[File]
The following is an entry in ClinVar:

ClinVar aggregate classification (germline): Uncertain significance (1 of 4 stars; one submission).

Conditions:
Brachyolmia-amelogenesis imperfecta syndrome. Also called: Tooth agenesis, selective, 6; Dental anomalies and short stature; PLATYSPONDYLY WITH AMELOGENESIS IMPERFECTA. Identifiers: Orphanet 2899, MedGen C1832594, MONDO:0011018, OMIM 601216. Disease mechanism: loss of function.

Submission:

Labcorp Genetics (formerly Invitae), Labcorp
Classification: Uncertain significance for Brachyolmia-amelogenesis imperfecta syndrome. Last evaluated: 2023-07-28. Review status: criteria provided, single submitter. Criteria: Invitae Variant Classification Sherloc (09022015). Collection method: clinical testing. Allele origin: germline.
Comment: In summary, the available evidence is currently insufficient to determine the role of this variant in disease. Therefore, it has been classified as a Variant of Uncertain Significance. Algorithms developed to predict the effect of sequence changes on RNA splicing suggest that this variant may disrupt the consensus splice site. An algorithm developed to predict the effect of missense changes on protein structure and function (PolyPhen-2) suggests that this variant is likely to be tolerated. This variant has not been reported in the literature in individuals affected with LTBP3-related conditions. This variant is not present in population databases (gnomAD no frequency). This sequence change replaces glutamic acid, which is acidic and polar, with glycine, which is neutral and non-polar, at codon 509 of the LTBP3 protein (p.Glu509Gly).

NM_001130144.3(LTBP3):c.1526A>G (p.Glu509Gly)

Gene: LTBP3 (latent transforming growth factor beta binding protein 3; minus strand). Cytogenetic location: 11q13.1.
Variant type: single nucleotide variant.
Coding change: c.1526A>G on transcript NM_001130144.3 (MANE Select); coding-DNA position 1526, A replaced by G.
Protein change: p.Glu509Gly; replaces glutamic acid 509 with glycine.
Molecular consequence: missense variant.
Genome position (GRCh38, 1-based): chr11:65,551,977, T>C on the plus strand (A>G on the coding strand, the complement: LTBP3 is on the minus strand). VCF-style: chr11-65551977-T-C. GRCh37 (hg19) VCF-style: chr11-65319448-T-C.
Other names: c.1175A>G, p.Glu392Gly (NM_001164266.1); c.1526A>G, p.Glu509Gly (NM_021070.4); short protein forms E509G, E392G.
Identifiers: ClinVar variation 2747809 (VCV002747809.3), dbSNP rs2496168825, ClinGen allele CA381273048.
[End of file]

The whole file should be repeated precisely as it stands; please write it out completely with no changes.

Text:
The following is an entry in ClinVar:

ClinVar aggregate classification (germline): Uncertain significance (1 of 4 stars; one submission).

Conditions:
Brachyolmia-amelogenesis imperfecta syndrome. Also called: Tooth agenesis, selective, 6; Dental anomalies and short stature; PLATYSPONDYLY WITH AMELOGENESIS IMPERFECTA. Identifiers: Orphanet 2899, MedGen C1832594, MONDO:0011018, OMIM 601216. Disease mechanism: loss of function.

Submission:

Labcorp Genetics (formerly Invitae), Labcorp
Classification: Uncertain significance for Brachyolmia-amelogenesis imperfecta syndrome. Last evaluated: 2023-07-28. Review status: criteria provided, single submitter. Criteria: Invitae Variant Classification Sherloc (09022015). Collection method: clinical testing. Allele origin: germline.
Comment: In summary, the available evidence is currently insufficient to determine the role of this variant in disease. Therefore, it has been classified as a Variant of Uncertain Significance. Algorithms developed to predict the effect of sequence changes on RNA splicing suggest that this variant may disrupt the consensus splice site. An algorithm developed to predict the effect of missense changes on protein structure and function (PolyPhen-2) suggests that this variant is likely to be tolerated. This variant has not been reported in the literature in individuals affected with LTBP3-related conditions. This variant is not present in population databases (gnomAD no frequency). This sequence change replaces glutamic acid, which is acidic and polar, with glycine, which is neutral and non-polar, at codon 509 of the LTBP3 protein (p.Glu509Gly).

NM_001130144.3(LTBP3):c.1526A>G (p.Glu509Gly)

Gene: LTBP3 (latent transforming growth factor beta binding protein 3; minus strand). Cytogenetic location: 11q13.1.
Variant type: single nucleotide variant.
Coding change: c.1526A>G on transcript NM_001130144.3 (MANE Select); coding-DNA position 1526, A replaced by G.
Protein change: p.Glu509Gly; replaces glutamic acid 509 with glycine.
Molecular consequence: missense variant.
Genome position (GRCh38, 1-based): chr11:65,551,977, T>C on the plus strand (A>G on the coding strand, the complement: LTBP3 is on the minus strand). VCF-style: chr11-65551977-T-C. GRCh37 (hg19) VCF-style: chr11-65319448-T-C.
Other names: c.1175A>G, p.Glu392Gly (NM_001164266.1); c.1526A>G, p.Glu509Gly (NM_021070.4); short protein forms E509G, E392G.
Identifiers: ClinVar variation 2747809 (VCV002747809.3), dbSNP rs2496168825, ClinGen allele CA381273048.